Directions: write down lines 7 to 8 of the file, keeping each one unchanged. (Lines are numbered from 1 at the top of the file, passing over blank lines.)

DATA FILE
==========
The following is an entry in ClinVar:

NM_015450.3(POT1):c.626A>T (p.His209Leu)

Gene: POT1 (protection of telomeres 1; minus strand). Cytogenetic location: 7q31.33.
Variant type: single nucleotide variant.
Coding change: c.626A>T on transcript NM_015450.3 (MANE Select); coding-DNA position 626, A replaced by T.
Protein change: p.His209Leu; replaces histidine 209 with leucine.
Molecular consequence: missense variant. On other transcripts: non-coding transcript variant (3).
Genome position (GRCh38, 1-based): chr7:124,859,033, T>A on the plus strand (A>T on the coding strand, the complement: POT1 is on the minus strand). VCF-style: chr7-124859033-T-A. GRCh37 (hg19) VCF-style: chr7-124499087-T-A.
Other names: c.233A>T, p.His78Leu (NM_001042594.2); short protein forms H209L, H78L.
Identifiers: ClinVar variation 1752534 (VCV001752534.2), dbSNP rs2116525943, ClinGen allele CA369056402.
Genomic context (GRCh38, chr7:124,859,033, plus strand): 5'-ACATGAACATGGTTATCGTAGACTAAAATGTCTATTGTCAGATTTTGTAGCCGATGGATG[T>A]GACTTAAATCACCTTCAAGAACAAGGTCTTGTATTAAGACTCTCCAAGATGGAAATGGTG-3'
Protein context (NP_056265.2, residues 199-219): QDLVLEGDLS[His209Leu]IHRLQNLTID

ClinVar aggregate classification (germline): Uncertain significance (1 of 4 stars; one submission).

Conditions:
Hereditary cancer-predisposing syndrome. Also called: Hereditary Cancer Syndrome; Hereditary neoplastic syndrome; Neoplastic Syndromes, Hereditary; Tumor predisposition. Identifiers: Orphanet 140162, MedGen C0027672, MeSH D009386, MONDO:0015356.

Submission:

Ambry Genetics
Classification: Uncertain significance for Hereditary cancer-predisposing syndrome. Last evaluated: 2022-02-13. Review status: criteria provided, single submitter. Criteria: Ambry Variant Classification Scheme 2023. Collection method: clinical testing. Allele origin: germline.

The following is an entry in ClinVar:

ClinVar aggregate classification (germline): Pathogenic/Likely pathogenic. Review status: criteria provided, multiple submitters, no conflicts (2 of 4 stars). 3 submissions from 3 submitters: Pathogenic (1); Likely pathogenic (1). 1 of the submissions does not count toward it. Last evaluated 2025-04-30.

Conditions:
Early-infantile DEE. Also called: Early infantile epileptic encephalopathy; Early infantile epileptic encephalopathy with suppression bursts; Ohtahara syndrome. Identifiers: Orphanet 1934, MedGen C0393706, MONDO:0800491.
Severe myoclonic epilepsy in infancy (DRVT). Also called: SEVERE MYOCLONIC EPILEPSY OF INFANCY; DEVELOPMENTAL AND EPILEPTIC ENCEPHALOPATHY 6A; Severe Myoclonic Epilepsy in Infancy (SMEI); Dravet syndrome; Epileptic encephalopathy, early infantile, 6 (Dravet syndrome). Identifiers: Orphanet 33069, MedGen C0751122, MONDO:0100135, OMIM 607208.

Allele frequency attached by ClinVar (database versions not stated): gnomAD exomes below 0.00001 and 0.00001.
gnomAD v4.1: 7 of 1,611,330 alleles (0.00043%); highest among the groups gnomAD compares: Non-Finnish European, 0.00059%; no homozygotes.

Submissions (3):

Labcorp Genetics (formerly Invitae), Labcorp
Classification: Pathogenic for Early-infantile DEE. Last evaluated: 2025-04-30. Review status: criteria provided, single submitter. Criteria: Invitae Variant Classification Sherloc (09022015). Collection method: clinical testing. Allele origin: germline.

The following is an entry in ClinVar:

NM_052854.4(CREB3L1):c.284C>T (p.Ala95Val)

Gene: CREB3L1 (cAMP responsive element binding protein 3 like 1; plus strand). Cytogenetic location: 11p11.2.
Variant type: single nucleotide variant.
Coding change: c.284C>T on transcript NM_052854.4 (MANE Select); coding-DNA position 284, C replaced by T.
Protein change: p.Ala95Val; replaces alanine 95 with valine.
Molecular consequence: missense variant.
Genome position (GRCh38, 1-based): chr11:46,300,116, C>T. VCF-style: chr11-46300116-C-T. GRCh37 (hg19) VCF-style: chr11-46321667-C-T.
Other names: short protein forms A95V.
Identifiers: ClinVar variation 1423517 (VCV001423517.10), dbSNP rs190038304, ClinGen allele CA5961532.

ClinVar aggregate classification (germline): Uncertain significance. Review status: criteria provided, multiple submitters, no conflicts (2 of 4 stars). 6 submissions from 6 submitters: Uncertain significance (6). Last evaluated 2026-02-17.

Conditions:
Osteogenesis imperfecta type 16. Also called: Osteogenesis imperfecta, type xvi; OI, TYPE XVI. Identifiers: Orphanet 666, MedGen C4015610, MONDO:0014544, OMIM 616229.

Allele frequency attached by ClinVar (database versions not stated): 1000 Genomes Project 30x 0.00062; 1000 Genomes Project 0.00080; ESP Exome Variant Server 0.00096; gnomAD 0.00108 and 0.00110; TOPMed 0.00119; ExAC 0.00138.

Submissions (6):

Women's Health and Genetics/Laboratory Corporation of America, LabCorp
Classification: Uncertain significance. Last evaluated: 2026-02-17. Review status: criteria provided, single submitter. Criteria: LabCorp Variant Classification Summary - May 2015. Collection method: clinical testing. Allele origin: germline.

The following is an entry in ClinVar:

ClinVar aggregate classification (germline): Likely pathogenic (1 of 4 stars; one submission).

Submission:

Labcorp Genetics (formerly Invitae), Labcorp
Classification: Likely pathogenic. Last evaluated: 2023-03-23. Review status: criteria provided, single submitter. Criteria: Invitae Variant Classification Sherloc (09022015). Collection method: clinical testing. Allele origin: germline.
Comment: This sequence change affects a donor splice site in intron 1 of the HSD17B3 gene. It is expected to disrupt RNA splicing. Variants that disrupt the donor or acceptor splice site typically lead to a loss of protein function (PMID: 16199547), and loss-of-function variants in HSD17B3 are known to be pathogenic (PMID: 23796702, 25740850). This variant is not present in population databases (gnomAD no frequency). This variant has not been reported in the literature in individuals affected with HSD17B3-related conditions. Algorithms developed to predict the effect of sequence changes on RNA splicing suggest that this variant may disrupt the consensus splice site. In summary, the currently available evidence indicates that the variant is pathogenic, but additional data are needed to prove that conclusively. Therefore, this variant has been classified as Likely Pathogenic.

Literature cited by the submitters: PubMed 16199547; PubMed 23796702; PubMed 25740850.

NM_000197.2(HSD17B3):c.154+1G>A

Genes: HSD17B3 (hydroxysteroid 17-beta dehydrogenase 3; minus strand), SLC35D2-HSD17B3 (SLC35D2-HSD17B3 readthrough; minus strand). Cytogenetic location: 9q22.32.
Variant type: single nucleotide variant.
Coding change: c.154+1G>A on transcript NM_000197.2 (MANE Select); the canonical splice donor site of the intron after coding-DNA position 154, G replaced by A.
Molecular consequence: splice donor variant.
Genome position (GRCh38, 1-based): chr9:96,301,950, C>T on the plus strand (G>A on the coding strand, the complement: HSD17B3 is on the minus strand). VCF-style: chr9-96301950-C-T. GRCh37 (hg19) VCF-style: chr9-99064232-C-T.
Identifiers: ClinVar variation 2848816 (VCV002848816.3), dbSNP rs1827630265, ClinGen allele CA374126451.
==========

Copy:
Molecular consequence: missense variant. On other transcripts: non-coding transcript variant (3).
Genome position (GRCh38, 1-based): chr7:124,859,033, T>A on the plus strand (A>T on the coding strand, the complement: POT1 is on the minus strand). VCF-style: chr7-124859033-T-A. GRCh37 (hg19) VCF-style: chr7-124499087-T-A.